Yesterday, my husband teased me that I’d gotten a direct mailer from the Baltimore County Department of Aging. Not him — just me. Okay, the years are creeping by, but I’m not close to retirement age yet. Plus, we don’t even live in Baltimore County. When we officially get “old,” we’ll be creeping our walkers up to the Harford County office.
This morning, however, my husband showed me the real reason behind keeping the mail piece. It was to show off yet another bone-headed attempt at marketing. The front of the mail piece was completely forgettable — the kind of piece that goes into the recycling without a thought. One of millions of bulk mail pieces delivered that day.
But wait! The back was printed in bright green and blue with a big 10k graphic. There was advertising for a 5k run/walk a 1 mile walk, both fundraisers, and other information on how this event would benefit BCDA programs for seniors.
We are trail racers, and we do a lot of fundraising events, so now everything made sense. This likely went to anyone in Baltimore or Harford counties who had registered for one or more of the many trail races run in this area of Maryland every year.
But all of the information relevant to me was on the back of the mailer where, thanks to extremely poor design, it almost didn’t get seen. Had there not been some precipitating event that caused my husband to turn this piece over (it fell on the floor? He accidentally flipped it over when reaching for something else?), it would have.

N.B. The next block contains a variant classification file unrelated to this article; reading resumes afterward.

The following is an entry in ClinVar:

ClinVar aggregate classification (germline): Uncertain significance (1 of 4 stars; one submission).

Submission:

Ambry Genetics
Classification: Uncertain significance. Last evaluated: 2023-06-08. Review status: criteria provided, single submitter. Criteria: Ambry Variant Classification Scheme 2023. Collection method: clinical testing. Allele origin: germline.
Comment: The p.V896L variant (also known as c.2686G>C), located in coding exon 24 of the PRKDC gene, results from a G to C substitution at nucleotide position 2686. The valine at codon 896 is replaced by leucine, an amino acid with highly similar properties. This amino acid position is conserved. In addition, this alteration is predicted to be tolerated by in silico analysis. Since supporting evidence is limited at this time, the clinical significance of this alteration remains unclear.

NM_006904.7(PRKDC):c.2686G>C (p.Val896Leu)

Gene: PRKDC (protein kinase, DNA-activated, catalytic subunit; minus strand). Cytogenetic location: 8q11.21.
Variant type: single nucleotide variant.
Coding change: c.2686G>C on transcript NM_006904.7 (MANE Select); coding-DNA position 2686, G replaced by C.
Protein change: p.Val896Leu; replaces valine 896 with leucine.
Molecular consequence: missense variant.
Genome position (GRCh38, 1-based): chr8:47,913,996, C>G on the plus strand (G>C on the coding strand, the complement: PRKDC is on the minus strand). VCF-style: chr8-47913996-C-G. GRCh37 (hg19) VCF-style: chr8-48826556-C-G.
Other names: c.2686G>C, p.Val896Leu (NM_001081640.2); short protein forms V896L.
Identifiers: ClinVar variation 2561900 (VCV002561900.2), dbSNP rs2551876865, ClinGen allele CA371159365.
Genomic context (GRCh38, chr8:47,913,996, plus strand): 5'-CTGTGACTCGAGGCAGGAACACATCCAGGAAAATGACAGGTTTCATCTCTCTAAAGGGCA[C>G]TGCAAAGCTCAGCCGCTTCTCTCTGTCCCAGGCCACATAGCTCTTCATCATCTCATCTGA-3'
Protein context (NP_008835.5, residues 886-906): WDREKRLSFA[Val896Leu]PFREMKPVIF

The Department of Aging almost got it right. We were the right audience, but the extremely poor design of the mailer itself almost caused the good list selection to be for naught. Marketing had the foresight to get the right list, but it did not think critically enough about the design of the piece itself.
If you had been the print and mail house, what would you have done? At the last minute, suggesting that they completely redesign the piece probably would have gone nowhere. But what about suggesting that they add bright blue teaser copy on the front? There was certainly plenty of space.Something like, “Fundraiser 5k and 1-mile fun run!” would have sufficient.
This also would have been a great opportunity to split the mailing — half with the original design and half with the teaser copy — to see which version produced the best results.
This is yet another reason to encourage your customers to let you get involved in the campaign planning upfront. Even if they aren’t willing to do that — yet — perhaps you could encourage them to add you to their mailing lists so you can see the final mailed pieces. Something like this could be taken back to the client for a sit down meeting on what went wrong and a consultation on how you could have helped.
What was the last direct mail fail that came across your desk? Share a story!